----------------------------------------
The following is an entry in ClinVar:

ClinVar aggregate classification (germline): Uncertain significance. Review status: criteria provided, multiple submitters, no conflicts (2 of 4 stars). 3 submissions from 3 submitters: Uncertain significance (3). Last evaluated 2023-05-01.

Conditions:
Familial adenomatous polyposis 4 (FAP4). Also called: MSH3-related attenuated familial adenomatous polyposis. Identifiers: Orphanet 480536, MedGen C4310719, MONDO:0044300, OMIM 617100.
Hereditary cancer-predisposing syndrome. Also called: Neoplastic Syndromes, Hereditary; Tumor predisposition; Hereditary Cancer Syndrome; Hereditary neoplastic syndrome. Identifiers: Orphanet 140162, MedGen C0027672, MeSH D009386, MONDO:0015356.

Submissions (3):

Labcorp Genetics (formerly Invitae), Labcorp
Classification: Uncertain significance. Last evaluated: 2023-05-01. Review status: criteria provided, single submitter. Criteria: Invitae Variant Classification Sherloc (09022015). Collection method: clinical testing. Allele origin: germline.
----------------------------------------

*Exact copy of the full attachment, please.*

The following is an entry in ClinVar:

ClinVar aggregate classification (germline): Uncertain significance. Review status: criteria provided, multiple submitters, no conflicts (2 of 4 stars). 3 submissions from 3 submitters: Uncertain significance (3). Last evaluated 2023-05-01.

Conditions:
Familial adenomatous polyposis 4 (FAP4). Also called: MSH3-related attenuated familial adenomatous polyposis. Identifiers: Orphanet 480536, MedGen C4310719, MONDO:0044300, OMIM 617100.
Hereditary cancer-predisposing syndrome. Also called: Neoplastic Syndromes, Hereditary; Tumor predisposition; Hereditary Cancer Syndrome; Hereditary neoplastic syndrome. Identifiers: Orphanet 140162, MedGen C0027672, MeSH D009386, MONDO:0015356.

Submissions (3):

Labcorp Genetics (formerly Invitae), Labcorp
Classification: Uncertain significance. Last evaluated: 2023-05-01. Review status: criteria provided, single submitter. Criteria: Invitae Variant Classification Sherloc (09022015). Collection method: clinical testing. Allele origin: germline.